Confucius returned to his native state in 484 BC when he was 68 years old. He was respected as a father figure to the state and was consulted about state affairs from time to time. Confucius was never officially appointed to any government position. Confucius dedicated his later years mainly to education, and compiling and editing ancient texts.


During Confucius’ absence from his native state, both the old duke and the old prime minister died. Their sons had now taken their positions. The power was still in the hands of the three powerful families, and the young prime minister came from the same family, Ji. When Confucius was invited back, they intended to offer him a position in their court, but this did not happen. After Confucius was back, both the duke and the prime minister consulted him about how to run the state. Confucius’ replies always conveyed a sharp criticism of the current rulers, who finally decided not to offer Confucius any public office.


The Duke asked, "What should I do in order to secure the submission of the people?" Confucius replied, "Advance the upright and set aside the crooked. Then the people will submit to you. Advance the crooked and set aside the upright. Then the people will not obey you."(2:19) In fact, what Confucius indicated by these words was that the current ministers and government officials were mostly crooked and should thus be replaced by ones who were as upright as Confucius and his disciples.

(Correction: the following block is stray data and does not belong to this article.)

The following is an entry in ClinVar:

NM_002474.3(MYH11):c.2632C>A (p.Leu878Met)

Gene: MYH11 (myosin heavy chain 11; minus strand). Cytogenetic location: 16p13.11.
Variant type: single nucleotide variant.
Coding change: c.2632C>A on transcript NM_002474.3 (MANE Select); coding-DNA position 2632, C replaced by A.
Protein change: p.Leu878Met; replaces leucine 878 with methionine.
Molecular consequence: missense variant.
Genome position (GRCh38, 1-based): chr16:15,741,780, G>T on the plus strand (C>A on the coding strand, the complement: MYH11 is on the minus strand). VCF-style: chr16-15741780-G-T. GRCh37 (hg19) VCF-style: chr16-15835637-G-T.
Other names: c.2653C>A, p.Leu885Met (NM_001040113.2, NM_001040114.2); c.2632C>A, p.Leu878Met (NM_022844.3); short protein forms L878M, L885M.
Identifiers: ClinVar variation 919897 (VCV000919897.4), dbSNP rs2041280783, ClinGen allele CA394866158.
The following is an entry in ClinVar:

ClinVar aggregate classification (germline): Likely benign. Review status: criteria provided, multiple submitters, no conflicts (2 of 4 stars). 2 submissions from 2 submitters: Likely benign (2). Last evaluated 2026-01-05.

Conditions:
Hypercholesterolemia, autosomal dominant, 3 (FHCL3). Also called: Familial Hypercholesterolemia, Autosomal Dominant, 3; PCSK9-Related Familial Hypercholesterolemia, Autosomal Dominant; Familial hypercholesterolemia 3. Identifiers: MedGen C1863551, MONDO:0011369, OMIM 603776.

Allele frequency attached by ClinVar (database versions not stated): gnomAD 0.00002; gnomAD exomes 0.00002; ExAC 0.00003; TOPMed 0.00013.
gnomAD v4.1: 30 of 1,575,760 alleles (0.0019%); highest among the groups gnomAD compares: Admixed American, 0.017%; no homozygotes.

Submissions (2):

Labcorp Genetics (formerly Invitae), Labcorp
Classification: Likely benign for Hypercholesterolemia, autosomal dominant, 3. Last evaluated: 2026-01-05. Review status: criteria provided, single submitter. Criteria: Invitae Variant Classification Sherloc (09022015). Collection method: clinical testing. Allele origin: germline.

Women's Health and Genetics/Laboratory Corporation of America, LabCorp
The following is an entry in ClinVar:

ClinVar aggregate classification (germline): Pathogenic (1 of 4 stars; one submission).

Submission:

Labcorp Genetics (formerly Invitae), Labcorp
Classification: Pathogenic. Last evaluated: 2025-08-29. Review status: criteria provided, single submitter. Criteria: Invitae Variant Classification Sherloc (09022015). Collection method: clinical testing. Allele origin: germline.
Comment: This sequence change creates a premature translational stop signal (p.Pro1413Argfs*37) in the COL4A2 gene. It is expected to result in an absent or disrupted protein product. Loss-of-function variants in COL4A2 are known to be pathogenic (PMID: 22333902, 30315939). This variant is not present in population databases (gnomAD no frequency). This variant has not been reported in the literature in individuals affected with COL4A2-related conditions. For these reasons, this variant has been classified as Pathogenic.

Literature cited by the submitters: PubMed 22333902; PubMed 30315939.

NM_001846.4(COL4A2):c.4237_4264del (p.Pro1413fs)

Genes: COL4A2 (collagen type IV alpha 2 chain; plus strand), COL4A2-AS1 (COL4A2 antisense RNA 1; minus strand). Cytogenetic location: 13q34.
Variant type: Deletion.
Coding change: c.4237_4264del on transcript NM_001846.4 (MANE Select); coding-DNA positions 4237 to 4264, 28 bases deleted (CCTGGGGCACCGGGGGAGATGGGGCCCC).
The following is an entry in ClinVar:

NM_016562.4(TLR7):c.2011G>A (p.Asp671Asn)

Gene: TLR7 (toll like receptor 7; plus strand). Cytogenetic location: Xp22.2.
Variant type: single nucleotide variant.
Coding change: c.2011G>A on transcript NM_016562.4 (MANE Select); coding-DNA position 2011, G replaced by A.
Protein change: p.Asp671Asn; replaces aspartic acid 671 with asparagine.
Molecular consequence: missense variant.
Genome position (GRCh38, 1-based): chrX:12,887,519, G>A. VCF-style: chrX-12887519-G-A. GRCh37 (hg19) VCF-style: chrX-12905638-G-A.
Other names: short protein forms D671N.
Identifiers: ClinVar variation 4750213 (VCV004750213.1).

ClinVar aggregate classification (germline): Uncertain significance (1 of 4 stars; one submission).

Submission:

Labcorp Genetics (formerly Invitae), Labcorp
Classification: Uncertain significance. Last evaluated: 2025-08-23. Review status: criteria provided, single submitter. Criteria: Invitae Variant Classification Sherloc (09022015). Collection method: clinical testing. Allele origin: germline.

The young prime minister asked Confucius about government. Confucius replied, "To govern means to behave yourself correctly. If you set up an example by behaving correctly, who will dare not to behave correctly?" Here Confucius was punning on the fact that the Chinese words for “government” and “correct” are pronounced the same. (12:17)


The prime minister, distressed about the number of thieves inside the state, inquired of Confucius how to do away with them. Confucius said, "If you, sir, were not covetous, nobody would steal from you even if the state were to offer them a reward to do so."(12:18)


On another occasion, the prime minister asked Confucius, "What do you say to killing the unprincipled for the good of the principled?" Confucius replied, "Sir, in governing, why should you need killing at all? Let your evinced desires be for what is good, and the people will be good. The relation between superiors and inferiors is like that between wind and the grass. If the virtue of the superiors is the wind, the grass will always bend, when the wind blows across it." (12:19)


What Confucius told the prime minister in the above three quotations indicated that Confucius adhered to his principle that China should remain in the system of primary societies, where leadership was based on persuasion and consensus or in other words, to lead the people by exemplary behaviour. Vice versa, all the bad behaviour on the people’s side was deemed to originate from the rulers themselves.